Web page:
Dear brothers and sisters in Christ,
I recently finished “confirmation season” — the time between February and May when I preside at many confirmations around our diocese. This year, during that time, I visited 22 churches to celebrate confirmation Masses with the young men and women of the area. As I anoint each young person’s forehead with chrism oil, I say: “Be sealed with the gift of the Holy Spirit.” I also tell them: “Peace be with you.”
The words recall what Jesus says to the apostles when he visits them in the locked room after his resurrection. It’s the Holy Spirit that Jesus breathes on them as he sends them out to preach the Good News. And it’s the Holy Spirit that descends as tongues of fire onto the disciples at Pentecost.
We celebrate Pentecost Sunday — June 9 this year — as the birth of the Church and our mission, as its baptized members, to make Christ known far and wide. It’s the gift of the Holy Spirit that gives us the courage and strength to answer this call. The Holy Spirit is like a “strong driving wind” (Acts 2:2), Pope Francis said in his homily last year on Pentecost Sunday. The Spirit brings change, he said, transforming our hearts and filling our sails with renewed hope. It steers us more closely to God and, at the same time, pushes us to the peripheries to serve the greatest needs of our Church and society.
We face many challenges at this time: creating Area Catholic Communities as a new way to “be Church” in our diocese, addressing ongoing concerns about clergy sexual abuse and accountability, a rash of violence against houses of worship, and persistent attacks on human life and dignity.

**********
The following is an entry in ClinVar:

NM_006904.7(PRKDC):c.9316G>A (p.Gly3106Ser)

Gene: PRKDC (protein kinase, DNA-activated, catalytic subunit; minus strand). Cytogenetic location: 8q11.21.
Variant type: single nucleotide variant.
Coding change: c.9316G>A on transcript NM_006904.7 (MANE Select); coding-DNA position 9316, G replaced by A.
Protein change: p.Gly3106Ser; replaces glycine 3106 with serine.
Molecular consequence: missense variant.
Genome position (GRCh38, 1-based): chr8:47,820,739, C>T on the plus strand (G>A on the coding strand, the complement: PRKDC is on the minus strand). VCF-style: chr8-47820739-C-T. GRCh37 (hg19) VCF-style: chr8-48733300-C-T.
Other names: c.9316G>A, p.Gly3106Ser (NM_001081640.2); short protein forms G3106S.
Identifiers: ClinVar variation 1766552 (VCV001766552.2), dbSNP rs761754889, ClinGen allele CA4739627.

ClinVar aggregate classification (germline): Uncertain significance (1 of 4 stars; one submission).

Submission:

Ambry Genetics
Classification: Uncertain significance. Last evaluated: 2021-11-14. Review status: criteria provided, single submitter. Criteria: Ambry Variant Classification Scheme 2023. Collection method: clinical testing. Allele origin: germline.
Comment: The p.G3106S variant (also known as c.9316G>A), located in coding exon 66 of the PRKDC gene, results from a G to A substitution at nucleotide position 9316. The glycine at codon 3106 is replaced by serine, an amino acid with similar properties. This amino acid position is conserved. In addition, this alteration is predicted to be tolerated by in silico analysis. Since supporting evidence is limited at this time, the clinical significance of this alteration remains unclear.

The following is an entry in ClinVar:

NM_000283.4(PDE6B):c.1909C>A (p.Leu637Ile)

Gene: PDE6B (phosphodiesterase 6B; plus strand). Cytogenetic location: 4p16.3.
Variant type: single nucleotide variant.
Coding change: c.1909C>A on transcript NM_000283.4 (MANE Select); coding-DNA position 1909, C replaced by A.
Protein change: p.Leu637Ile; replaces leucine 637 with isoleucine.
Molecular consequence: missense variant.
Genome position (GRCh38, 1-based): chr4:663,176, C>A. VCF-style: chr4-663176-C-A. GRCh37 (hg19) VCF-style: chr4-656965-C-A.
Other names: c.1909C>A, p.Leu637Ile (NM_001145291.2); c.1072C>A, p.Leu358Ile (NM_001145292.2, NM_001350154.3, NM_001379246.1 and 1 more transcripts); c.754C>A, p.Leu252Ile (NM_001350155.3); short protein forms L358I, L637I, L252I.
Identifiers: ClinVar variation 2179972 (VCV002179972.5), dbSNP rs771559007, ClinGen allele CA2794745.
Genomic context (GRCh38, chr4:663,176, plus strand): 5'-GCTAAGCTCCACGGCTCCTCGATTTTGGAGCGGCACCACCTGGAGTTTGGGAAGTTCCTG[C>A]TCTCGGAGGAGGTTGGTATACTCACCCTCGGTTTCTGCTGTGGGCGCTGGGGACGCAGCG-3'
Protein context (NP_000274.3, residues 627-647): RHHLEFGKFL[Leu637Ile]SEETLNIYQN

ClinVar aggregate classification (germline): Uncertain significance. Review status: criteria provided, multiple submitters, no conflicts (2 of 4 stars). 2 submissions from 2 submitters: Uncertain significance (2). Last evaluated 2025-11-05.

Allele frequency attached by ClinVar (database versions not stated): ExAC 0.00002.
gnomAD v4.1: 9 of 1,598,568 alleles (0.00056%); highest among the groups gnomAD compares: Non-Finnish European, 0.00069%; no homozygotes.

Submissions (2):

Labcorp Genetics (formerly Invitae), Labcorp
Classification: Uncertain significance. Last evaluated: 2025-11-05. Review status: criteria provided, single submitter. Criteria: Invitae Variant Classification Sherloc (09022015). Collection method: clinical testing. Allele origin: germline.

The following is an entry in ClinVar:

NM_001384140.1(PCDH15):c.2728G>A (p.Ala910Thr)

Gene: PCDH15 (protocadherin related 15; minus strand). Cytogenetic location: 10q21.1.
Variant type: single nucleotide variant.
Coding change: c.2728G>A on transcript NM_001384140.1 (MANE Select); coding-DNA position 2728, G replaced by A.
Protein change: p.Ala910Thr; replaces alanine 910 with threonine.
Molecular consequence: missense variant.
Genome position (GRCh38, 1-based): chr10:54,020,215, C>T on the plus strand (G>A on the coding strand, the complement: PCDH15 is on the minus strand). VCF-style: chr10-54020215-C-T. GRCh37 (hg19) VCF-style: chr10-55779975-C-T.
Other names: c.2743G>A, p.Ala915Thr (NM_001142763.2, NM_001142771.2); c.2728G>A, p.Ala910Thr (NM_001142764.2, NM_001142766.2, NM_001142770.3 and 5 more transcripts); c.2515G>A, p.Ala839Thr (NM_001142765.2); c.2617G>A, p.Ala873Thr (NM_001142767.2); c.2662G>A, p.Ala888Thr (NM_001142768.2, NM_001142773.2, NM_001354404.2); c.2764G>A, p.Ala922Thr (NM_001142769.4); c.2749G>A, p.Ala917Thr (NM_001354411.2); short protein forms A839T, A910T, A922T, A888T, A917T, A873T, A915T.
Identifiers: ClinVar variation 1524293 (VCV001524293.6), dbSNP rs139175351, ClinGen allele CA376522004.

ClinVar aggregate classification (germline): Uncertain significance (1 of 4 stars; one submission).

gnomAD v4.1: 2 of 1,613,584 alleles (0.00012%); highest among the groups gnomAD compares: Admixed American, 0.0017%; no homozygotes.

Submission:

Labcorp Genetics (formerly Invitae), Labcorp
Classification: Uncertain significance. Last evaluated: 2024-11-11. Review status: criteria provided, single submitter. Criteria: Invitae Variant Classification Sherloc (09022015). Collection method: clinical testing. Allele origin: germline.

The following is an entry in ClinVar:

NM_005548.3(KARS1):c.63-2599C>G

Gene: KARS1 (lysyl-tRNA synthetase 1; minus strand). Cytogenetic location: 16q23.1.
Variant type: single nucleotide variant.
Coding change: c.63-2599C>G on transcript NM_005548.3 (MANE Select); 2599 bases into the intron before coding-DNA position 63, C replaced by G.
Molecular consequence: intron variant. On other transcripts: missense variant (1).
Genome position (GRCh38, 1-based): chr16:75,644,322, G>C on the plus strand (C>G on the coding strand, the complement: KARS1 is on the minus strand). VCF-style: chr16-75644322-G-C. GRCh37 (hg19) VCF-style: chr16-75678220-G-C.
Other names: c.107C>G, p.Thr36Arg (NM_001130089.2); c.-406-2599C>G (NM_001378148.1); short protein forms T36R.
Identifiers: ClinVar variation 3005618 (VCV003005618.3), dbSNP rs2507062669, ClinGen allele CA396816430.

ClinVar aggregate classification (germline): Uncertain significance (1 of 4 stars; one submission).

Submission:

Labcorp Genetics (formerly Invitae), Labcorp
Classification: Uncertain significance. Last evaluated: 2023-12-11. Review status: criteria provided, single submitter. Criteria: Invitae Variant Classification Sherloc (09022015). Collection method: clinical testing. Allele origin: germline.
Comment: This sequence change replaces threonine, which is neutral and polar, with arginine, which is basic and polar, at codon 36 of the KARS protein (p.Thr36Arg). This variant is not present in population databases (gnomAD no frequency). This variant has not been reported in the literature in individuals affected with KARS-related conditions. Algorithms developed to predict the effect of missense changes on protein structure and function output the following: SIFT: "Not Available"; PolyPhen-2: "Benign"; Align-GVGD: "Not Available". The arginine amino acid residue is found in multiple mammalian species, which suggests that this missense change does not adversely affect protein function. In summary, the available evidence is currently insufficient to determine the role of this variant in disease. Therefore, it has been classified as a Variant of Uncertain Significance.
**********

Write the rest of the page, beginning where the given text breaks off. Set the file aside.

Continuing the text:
“Come, Holy Spirit!” May we all — the newly confirmed and every baptized member of the body of Christ — breathe in the “wind of God” that blew upon the apostles at Pentecost. The Spirit gives us the strength to be authentic witnesses of the Gospel and pursue new ways to revitalize our Church and society.
NEW PAPAL NORMS REGARDING ABUSE
I am grateful to Pope Francis for the document he issued last month responding to the evil of sexual abuse. The norms outlined in “Vos estis lux mundi” (“You are the light of the world”) will ensure that the Church in every part of the world has clear standards and effective procedures to protect minors and vulnerable adults. The norms also require that bishops be held accountable for their actions or inaction regarding abuse allegations. Here in the United States, the norms will build on the good work of the “Charter for the Protection of Children and Young People,” adopted by the U.S. bishops in 2002. I look forward to beginning the process of implementing the Holy Father’s document and other measures that improve our pastoral response to clergy abuse at the next U.S. bishops meeting June 11-14.
Sincerely yours in Christ,
+ Donald J. Kettler